The Perfect Blog Post (Free Checklist)


The challenge of blogging to market or make money is that there are over 30 million bloggers in the world. Note that I said bloggers not blogs. Many bloggers have more than one blog, so the truth is, there are a ton of blogs that you’re competing with.

In the past, posting great content with some SEO was enough to get noticed. Today though, most of the work in getting a blog post read has little to do with the actual content of the article. While the article still needs to be top quality, there are a variety of other steps you need to take to insure it reaches your market.

Here is my actual checklist that I use to make sure I have the perfect blog post.

Keyword Checklist

Before I actually do all the other tasks on my blog post, I make sure my SEO is set. That includes:

  • Title: Not only do I want my title to appeal to readers, but also, I need to have my main keyword in it.
  • Description: This info is not only used by search engines to help understand your article, but also, Google uses it as a preview. So you want to use your keyword, as well as something catchy to encourage people to click to read.
  • Open Graph: Facebook continues to make changes on how you can share your content on it’s platform. One way to help it along is through open graph data. You’ll want open graph for all important data (title, description, image etc).
  • Twitter Card: This offers some extra bells and whistles such as graphics or video to your Twitter share options to help increase engagement. Make sure to use your keyword.
  • In post keyword use: You want to use your keyword several times in your article as well as in a header (H1, H2, H3).
  • Keyword variation: You want to use your keyword several times in your article, but you don’t want to overdo it. Using keyword variations not only avoids you looking like you’re keyword stuffing, but it’s possible you’ll rank for one of the other keywords. For example, if I’m writing about work-at-home jobs, I’ll use “work at home jobs” as a keyword, but I’ll also use telecommute, telecommuting, home-based job, and other phrases that mean “work at home jobs.”

When it comes to SEO, I finally did what all the other successful bloggers do and invested in Yoast’s SEO Premium plugin. While there is a free option, the premium offers a lot of features that makes it easier and faster to beef up your blog posts’ SEO. This includes help with keyword selection, listing options for internal linking, adding your preview snippet (description), and more. It will even give you keyword density and feedback on the readability of your article.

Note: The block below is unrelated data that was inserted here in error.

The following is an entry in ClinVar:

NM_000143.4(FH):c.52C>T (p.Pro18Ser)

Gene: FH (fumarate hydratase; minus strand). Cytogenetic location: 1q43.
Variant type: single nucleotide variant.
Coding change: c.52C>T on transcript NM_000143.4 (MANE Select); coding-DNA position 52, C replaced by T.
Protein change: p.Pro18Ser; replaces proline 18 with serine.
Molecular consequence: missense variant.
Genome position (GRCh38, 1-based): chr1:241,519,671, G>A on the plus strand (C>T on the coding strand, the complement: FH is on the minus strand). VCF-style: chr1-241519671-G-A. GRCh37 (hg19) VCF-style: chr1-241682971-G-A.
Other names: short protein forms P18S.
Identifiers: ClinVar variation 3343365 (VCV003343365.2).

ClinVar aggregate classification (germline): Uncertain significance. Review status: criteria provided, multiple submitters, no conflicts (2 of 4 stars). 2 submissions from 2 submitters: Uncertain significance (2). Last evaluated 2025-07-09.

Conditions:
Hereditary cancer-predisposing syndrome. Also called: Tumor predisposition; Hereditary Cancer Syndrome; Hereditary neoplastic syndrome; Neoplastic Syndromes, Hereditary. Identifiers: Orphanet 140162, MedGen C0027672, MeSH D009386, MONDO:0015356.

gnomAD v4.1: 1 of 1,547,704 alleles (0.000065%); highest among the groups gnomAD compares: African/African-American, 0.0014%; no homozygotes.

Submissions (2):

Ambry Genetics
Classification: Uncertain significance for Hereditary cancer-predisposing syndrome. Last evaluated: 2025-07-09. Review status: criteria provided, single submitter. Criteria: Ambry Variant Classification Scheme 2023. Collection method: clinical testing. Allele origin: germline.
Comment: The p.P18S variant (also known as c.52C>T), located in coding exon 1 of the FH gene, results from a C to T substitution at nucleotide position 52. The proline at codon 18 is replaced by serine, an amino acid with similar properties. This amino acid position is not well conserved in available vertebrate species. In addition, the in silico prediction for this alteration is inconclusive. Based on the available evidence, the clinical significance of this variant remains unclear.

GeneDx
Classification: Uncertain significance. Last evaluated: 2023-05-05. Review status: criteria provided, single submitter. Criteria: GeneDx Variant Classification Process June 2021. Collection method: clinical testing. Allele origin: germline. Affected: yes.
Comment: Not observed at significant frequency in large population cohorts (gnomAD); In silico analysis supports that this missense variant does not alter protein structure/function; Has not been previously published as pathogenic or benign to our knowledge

Blog Post Checklist

Once I have the SEO all set up, I move on to the basic blog post checklist to make sure I’ve covered all the important details:

  • Appeal to reader: On occasion, I get requests for guest posts that have nothing to do with working at home. Posting such content would confuse you and Google. Ultimately, a blog success depends on the quality and value you offer to a targeted reader. I stick to working at home topics because that’s what you expect. Within that, you want to make sure you also provide plenty of articles on your top topics. Studying your analytics to get a sense of your most popular posts can help you design articles that relate to what your readers want.
  • Grammar/spelling/clarity/etc: Granted, I mess this up sometimes, but you want to check that you have a well-written article that is not only free of errors, but also makes sense as people read it. Reading your articles outloud can help you know if you have any flow or clarity issues.
  • Link to internal post: If you haven’t already done this in the SEO portion, you’ll want to make sure you do it here. Google likes to see internal linking (a link to another post on your site), and it encourages your readers to stay on your website, giving you more opportunities to make money.
  • Link to an external post: While you don’t want to send your readers away, at the same time you want to offer them the very best content, which is sometimes posted elsewhere. Or you might refer them to a tool or resource. Further, Google judges a page on links you refer to (as well as judges you by sites that link to you). I always set the link to open in a new tab so that my readers don’t actually leave WAHS (target=”_blank”)